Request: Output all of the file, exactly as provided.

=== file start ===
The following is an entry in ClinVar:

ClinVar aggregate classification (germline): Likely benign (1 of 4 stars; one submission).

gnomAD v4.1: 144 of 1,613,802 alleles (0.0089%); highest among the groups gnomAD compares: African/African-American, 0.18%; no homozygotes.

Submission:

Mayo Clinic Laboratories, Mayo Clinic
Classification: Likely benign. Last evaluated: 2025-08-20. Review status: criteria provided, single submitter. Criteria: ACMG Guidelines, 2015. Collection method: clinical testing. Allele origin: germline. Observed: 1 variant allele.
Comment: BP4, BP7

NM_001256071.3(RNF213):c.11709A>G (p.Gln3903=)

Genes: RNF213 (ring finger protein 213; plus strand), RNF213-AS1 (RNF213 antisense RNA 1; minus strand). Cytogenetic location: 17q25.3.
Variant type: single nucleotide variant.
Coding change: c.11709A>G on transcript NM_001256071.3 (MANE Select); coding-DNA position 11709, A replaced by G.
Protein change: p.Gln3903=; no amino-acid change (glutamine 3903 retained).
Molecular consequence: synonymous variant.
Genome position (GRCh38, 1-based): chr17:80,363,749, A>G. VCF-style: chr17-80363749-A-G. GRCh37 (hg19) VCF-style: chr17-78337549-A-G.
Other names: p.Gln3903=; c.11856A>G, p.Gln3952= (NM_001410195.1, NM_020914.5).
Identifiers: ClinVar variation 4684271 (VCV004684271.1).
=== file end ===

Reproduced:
The following is an entry in ClinVar:

ClinVar aggregate classification (germline): Likely benign (1 of 4 stars; one submission).

gnomAD v4.1: 144 of 1,613,802 alleles (0.0089%); highest among the groups gnomAD compares: African/African-American, 0.18%; no homozygotes.

Submission:

Mayo Clinic Laboratories, Mayo Clinic
Classification: Likely benign. Last evaluated: 2025-08-20. Review status: criteria provided, single submitter. Criteria: ACMG Guidelines, 2015. Collection method: clinical testing. Allele origin: germline. Observed: 1 variant allele.
Comment: BP4, BP7

NM_001256071.3(RNF213):c.11709A>G (p.Gln3903=)

Genes: RNF213 (ring finger protein 213; plus strand), RNF213-AS1 (RNF213 antisense RNA 1; minus strand). Cytogenetic location: 17q25.3.
Variant type: single nucleotide variant.
Coding change: c.11709A>G on transcript NM_001256071.3 (MANE Select); coding-DNA position 11709, A replaced by G.
Protein change: p.Gln3903=; no amino-acid change (glutamine 3903 retained).
Molecular consequence: synonymous variant.
Genome position (GRCh38, 1-based): chr17:80,363,749, A>G. VCF-style: chr17-80363749-A-G. GRCh37 (hg19) VCF-style: chr17-78337549-A-G.
Other names: p.Gln3903=; c.11856A>G, p.Gln3952= (NM_001410195.1, NM_020914.5).
Identifiers: ClinVar variation 4684271 (VCV004684271.1).